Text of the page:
Home - JennieGScott.com
paged,page-template,page-template-blog-compound,page-template-blog-compound-php,page,page-id-265,paged-6,page-paged-6,ajax_fade,page_not_loaded,,qode-title-hidden,qode_grid_1300,qode-content-sidebar-responsive,qode-child-theme-ver-1.0.0,qode-theme-ver-9.5,wpb-js-composer js-comp-ver-5.6,vc_responsive
I agree to have my personal information transfered to MailChimp ( more information )
Join the hundreds of people who receive encouragement for their everyday lives. You'll also get a FREE gift just for signing up!
We hate spam. Your email address will not be sold or shared with anyone else.

  Satan taunts me through images. I've learned this about him over the years. Very distinct, very clear, very haunting images. He worms his way into my thought life by first showing me images of what he wants me to think about. He did so this morning. And because he is so cunning, he always does this when I'm vulnerable. This morning I was feeling sad about a situation that is part of my norm, a natural part of our rhythm. I don't like it but can't change it, so I pray each time it comes up for the strength to endure it. I was sad, but sad isn't sinful. Sad is, though, for me, a portal to destructive thoughts. A pathway to sin. Any time my emotions are front and center, my enemy tries to use them to distract me and destroy me. So this morning, in my sadness, he played connect the dots. He took my initial sadness that was not sinful and connected it to images he knew would hurt me. He showed me pictures of realities connected to this morning's sadness, connecting one feeling I had to multiple pictures he wanted me to see. He literally showed me images to...


  I know. I know that what looks easy in your life takes great planning and coordination and a whole lot of work plus a little bit of luck.  I know that your body may be still right now, but your mind is on overdrive. You’re thinking about your to-do list and your grocery list and that thing you wish you hadn’t said and that person from middle school who still has no idea how much they hurt you. I know your brain never stops. I know you need a break but can’t seem to find the time, and I know you perform a million little tasks that aren’t noticed unless they’re not done. I know, from one woman to another, the invisible weight you always carry. I might not know all of your specifics, but I think I know how you feel. I know you wonder sometimes if any of it matters at all, if the details of your days add up together to equal anything that’s making a difference. I know you wonder if anybody really sees you -- the real you, behind the put-together facade you show the world. I know you’re afraid that you’re messing it all up, and I know you regret what you...


  The words that stopped me cold weren't shouted or even spoken angrily. They were gentle, coming through the speakers of my laptop. One sentence, spoken sweetly, as part of a longer podcast episode. One sentence that gave me chills: "Never believe anything bad about God." Emily P. Freeman spoke these words in her episode "Remember the Real Art," and my heart stopped for a split second. "Never believe anything bad about God." I was pierced to my core because I have done just what she said not to do. I've believed bad things about my good God. I've believed He was indifferent to my broken heart, seeing my tears as evidence of my weakness and hearing my questions as proof of my unworthiness. I've believed He favors other people over me, giving them opportunities and advantages He doesn't think I deserve. I've believed He regrets the way He made me, looking at me and thinking, "What a disaster." I've believed He has ignored my cries for help. I've believed He loves His other children more than me. I've believed He couldn't love someone like me. I've believed the worst in my mind. But I've confessed His goodness with my mouth. My private thoughts and public confessions have disagreed. And while I may feel...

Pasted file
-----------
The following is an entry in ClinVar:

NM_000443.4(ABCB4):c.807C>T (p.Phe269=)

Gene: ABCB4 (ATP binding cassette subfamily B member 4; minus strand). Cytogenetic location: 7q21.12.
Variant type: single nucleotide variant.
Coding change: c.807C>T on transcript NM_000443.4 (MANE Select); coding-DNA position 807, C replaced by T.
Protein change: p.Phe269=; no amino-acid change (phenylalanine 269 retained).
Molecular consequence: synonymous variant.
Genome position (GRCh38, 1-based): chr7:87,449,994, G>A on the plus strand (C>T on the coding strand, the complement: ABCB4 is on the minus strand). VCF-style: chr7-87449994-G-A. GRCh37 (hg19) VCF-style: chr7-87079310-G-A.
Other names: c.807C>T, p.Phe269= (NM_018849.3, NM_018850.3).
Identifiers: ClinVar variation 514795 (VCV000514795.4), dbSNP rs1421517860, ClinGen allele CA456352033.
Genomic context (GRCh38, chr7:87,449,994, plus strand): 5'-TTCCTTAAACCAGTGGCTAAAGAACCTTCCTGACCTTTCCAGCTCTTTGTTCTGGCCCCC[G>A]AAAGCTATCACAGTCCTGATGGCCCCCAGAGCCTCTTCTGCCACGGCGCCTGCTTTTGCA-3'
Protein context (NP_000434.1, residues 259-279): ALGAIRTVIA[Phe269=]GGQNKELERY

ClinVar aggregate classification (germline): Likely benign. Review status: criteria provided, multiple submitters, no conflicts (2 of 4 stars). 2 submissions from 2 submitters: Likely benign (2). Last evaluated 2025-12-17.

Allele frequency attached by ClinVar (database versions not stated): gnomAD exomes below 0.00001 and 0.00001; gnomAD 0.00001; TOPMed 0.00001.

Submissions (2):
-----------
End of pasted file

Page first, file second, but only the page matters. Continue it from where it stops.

"Did you see where kids were Snapchatting during the shooting?" my sister asked. "They showed the bodies on the ground." No, I didn't. Thank goodness. But I am not surprised. In a world where anyone with a phone is a news source and where everyone with social media can become a pseudo-celebrity, it is no shock that what was once sacred is snapped instead. The norm these days is sharing it all. We don't think twice about sharing pictures of our anniversary gifts on Facebook, and we share our worship services in 30 second Instagram story snippets. Our emotions spill out on our social media, and what ought to remain private is posted for public consumption. I am guilty, too -- don't think I'm condemning anyone. Just today, I wanted to screenshot what I read in my Bible and post it for my followers to see. I felt the need to show what God was teaching me personally to people who are called my followers. (Let's just analyze that sentence for a second, friends.) My instinct was to take private revelations and make them public. What does sacred really mean, and is anything sacred anymore? It's a question I keep asking. What in my life is worthy...